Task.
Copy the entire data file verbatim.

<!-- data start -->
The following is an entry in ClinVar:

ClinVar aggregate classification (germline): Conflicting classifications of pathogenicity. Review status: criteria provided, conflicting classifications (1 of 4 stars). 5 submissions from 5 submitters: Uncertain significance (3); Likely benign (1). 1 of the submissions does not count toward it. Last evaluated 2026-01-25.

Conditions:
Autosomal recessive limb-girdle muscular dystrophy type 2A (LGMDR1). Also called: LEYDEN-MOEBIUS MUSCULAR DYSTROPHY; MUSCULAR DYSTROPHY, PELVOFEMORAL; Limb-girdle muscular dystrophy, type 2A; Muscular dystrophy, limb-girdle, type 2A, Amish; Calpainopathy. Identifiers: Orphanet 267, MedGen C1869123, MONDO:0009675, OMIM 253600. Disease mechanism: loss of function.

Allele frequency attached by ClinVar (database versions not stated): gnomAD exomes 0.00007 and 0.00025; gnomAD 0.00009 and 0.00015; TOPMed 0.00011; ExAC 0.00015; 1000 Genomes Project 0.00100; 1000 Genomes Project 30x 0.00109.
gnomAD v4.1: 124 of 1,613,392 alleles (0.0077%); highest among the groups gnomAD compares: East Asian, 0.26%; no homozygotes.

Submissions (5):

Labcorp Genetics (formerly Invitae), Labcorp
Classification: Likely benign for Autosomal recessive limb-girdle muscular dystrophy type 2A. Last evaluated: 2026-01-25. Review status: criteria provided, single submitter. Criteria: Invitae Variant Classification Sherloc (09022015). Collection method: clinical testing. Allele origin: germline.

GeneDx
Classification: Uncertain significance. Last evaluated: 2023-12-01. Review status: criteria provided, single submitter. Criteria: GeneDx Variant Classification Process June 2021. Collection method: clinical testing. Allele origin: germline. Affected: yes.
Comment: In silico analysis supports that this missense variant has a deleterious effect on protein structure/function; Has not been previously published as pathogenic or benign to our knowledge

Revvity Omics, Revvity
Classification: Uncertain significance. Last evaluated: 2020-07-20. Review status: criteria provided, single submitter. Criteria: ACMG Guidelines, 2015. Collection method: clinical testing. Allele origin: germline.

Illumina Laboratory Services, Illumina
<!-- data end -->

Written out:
The following is an entry in ClinVar:

ClinVar aggregate classification (germline): Conflicting classifications of pathogenicity. Review status: criteria provided, conflicting classifications (1 of 4 stars). 5 submissions from 5 submitters: Uncertain significance (3); Likely benign (1). 1 of the submissions does not count toward it. Last evaluated 2026-01-25.

Conditions:
Autosomal recessive limb-girdle muscular dystrophy type 2A (LGMDR1). Also called: LEYDEN-MOEBIUS MUSCULAR DYSTROPHY; MUSCULAR DYSTROPHY, PELVOFEMORAL; Limb-girdle muscular dystrophy, type 2A; Muscular dystrophy, limb-girdle, type 2A, Amish; Calpainopathy. Identifiers: Orphanet 267, MedGen C1869123, MONDO:0009675, OMIM 253600. Disease mechanism: loss of function.

Allele frequency attached by ClinVar (database versions not stated): gnomAD exomes 0.00007 and 0.00025; gnomAD 0.00009 and 0.00015; TOPMed 0.00011; ExAC 0.00015; 1000 Genomes Project 0.00100; 1000 Genomes Project 30x 0.00109.
gnomAD v4.1: 124 of 1,613,392 alleles (0.0077%); highest among the groups gnomAD compares: East Asian, 0.26%; no homozygotes.

Submissions (5):

Labcorp Genetics (formerly Invitae), Labcorp
Classification: Likely benign for Autosomal recessive limb-girdle muscular dystrophy type 2A. Last evaluated: 2026-01-25. Review status: criteria provided, single submitter. Criteria: Invitae Variant Classification Sherloc (09022015). Collection method: clinical testing. Allele origin: germline.

GeneDx
Classification: Uncertain significance. Last evaluated: 2023-12-01. Review status: criteria provided, single submitter. Criteria: GeneDx Variant Classification Process June 2021. Collection method: clinical testing. Allele origin: germline. Affected: yes.
Comment: In silico analysis supports that this missense variant has a deleterious effect on protein structure/function; Has not been previously published as pathogenic or benign to our knowledge

Revvity Omics, Revvity
Classification: Uncertain significance. Last evaluated: 2020-07-20. Review status: criteria provided, single submitter. Criteria: ACMG Guidelines, 2015. Collection method: clinical testing. Allele origin: germline.

Illumina Laboratory Services, Illumina